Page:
JOURNAL ARTICLE

Neural Crest Cell Failure as Embryogenesis for Fusiform Aneurysm of the Anterior Communicating Artery: Case Report and Review of the Literature

Charles E Mackel, Anand Devaiah, James Holsapple, Justin M Moore
World Neurosurgery 2019 June 13
31203061

BACKGROUND: Pure fusiform aneurysms of the anterior communicating artery are rare. We describe a unique case of a patient with an anterior communicating artery fusiform aneurysm in the setting of several unusual cranial neurocristopathies, including a hypoplastic internal carotid artery, persistent craniopharyngeal canal, transphenoidal encephalocele, and ectopic, duplicated pituitary gland. We also review the literature on cranial base neurocristopathies and anterior communicating artery fusiform aneurysms.

CASE DESCRIPTION: The 46-year-old patient had a history of short stature, osteoporosis, obesity, cleft lip, decreased libido, congenital left eye blindness, headaches, and chronic nasal congestion. Magnetic resonance imaging revealed a 25 x 25 x 33 mm heterogenous soft tissue mass with ectopic pituitary gland extending transphenoidally and a duplicated pituitary stalk. Hormone panel revealed undetectable IGF-1 and GH, central hypogonadism, and elevated prolactin. Prior to presentation, an initial CTA had revealed a congenitally hypoplastic right internal carotid artery and 4.7 mm x 10.7 mm fusiform aneurysm of the anterior communicating artery. Digital subtraction angiogram confirmed stable morphology after nine years. Nonoperative management of aneurysm and cephalocele was elected with repeat CTA in one year.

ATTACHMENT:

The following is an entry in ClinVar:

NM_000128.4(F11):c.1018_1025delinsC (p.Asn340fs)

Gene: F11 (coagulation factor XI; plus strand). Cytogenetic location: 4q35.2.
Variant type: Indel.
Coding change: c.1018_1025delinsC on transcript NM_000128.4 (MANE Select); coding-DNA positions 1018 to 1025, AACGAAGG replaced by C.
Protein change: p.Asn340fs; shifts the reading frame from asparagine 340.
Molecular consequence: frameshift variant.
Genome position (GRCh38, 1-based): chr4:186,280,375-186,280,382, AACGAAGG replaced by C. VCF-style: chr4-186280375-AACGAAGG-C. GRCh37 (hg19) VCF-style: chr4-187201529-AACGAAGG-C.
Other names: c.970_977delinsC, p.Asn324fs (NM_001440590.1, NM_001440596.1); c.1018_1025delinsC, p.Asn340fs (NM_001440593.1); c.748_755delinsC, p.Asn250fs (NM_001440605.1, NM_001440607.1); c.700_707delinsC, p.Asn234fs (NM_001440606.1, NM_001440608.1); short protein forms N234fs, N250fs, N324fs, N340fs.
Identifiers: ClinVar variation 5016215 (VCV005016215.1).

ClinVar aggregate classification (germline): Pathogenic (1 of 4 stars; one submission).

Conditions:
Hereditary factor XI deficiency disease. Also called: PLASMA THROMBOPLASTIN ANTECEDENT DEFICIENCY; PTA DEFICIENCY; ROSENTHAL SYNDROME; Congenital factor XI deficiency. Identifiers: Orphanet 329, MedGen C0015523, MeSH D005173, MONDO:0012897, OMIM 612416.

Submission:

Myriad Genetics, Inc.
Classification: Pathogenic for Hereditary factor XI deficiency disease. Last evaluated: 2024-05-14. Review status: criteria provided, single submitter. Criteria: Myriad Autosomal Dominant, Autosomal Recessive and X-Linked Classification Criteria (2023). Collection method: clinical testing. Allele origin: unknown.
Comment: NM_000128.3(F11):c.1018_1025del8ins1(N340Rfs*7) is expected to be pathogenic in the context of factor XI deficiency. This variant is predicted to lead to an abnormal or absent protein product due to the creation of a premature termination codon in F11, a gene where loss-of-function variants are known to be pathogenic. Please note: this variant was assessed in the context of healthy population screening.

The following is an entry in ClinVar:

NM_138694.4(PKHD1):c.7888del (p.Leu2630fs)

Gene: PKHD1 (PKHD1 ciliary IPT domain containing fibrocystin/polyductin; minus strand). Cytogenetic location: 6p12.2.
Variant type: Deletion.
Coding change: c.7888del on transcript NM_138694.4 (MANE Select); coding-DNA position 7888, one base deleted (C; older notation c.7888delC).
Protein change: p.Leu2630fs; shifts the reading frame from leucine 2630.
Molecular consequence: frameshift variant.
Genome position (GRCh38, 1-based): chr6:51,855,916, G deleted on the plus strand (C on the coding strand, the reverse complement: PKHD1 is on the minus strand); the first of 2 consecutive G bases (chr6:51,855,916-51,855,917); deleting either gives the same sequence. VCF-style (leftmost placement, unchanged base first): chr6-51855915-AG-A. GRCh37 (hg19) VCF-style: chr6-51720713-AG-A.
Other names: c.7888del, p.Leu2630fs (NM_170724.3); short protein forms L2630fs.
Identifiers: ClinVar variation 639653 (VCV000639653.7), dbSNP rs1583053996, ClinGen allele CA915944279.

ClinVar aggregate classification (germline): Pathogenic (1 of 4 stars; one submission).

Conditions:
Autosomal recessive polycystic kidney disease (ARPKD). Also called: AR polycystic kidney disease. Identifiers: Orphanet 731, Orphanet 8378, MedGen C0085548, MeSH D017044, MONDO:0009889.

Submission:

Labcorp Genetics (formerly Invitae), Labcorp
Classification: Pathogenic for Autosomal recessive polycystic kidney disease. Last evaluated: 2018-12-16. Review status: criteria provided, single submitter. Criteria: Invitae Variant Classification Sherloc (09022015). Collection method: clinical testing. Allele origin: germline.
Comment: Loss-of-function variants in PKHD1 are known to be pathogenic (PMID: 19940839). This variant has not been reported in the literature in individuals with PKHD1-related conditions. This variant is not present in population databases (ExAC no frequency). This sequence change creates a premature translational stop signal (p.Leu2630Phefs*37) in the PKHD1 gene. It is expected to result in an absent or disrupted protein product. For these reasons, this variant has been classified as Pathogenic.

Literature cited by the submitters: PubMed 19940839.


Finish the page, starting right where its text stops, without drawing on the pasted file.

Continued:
CONCLUSION: We provide evidence that inherent arterial wall defects can contribute to fusiform aneurysm formation in the anterior communicating artery. We propose that small anterior communicating artery fusiform aneurysms without sclerotic or symptomatic features can be safely observed by describing the longest reported conservative management for this type of aneurysm. A high degree of suspicion for cerebrovascular anomalies should be maintained in patients who present with cranial neurocristopathies.

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